He later graduated to listening to Hendrix with headphones, a technology that took off during the late 1960s. Headphones were revelatory for Hendrix’s studio music. Brattin says headphones revealed the beauty and complexity of Hendrix’s work with electric guitars, and showed off his originality in stereo mixing. “Hendrix wasn’t interested in recreating the sound of a live performance. Instead, he used the resources of the recording studio to create something entirely new.”

Brattin began building a Hendrix cassette collection during his undergraduate years at the University of Michigan, and took up serious study of Hendrix’s life and music in graduate school at Stanford. At the age of 26, Brattin published his first review of a Hendrix biography for a newsletter. Since then he has written, reviewed, and edited more than 300 Hendrix articles, books, reviews, and notes, including contributing to the 2009 WPI Connection article, “Hendrix and Woodstock: 10 Little Known Facts about the Performance That Defined the '60s,” which continues to attract readers. He has also created several feature-length Hendrix documentaries, and a handful of short films.   

Brattin's fingers are positioned to play a dominant
seventh sharp ninth chord, known as the "Hendrix
chord," a term that Hendrix coined himself. It's a chord
that Hendrix played in much of his music,
including the songs, "Foxy Lady" and “Purple Haze.”

Brattin, professor of English Literature at WPI, credits now-retired professor JoAnn Manfra, who was the department head when he came to WPI in 1990, for encouraging him to highlight his scholarship on Hendrix. That encouragement, he says, reaffirmed that his research on Hendrix was “more than just a hobby,” and an important part of his work as a professor.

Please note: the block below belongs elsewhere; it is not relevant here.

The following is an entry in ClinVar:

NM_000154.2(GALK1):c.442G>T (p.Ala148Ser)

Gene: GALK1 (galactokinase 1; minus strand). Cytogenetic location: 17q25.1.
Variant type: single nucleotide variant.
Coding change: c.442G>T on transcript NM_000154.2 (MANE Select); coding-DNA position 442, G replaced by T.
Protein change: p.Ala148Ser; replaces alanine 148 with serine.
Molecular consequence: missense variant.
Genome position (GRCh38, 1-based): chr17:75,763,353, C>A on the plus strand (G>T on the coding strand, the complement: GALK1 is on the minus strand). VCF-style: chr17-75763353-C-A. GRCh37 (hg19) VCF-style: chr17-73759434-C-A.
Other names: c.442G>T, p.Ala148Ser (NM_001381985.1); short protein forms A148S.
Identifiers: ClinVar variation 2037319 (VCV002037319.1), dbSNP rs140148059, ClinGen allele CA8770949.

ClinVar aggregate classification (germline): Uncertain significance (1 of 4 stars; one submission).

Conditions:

Recently, he says, an undergraduate student from the University of California, Davis, reached out to him for guidance on Hendrix sources for a paper he was writing on the rock star’s role in the American counter-culture in the 1960s. Brattin says he gladly helped the student, even though they didn’t know each other. “I asked how he'd heard of me,” Brattin recalls. “He said his instructor recommended me—he may have seen my published work.”

Brattin says his favorite Hendrix song is “Pali Gap,” released in 1971, less than a year after the artist’s death. It tops his list because the “stunning studio instrumental” gives listeners five minutes and one second of beautiful music.

“Hendrix could do an extraordinarily wide range of things,” Brattin says. “One of the things he’s great at is the creation of beauty. Beauty in music is important, and it’s not always something people think of when they think of Hendrix.”

Currently, Brattin enjoys editing Hendrix footage to create valuable material for listeners. The key to doing this successfully, he says, is to match the moving parts together correctly, maintaining synchronization with the soundtrack at all times. “Official releases are too apt to cut away from sync-sound footage of Hendrix’s guitar playing, padding the good footage with non-sync material,” he says.

No matter how listeners experience Hendrix’s music, Brattin says they are introduced to something “inexhaustibly rich.”

“It’s wonderful music,” he says. “You can listen to songs that came out 50 years ago, and you can’t wear them out. There’s always something new to hear.”

- By Jessica Messier

Originally published on February 28, 2018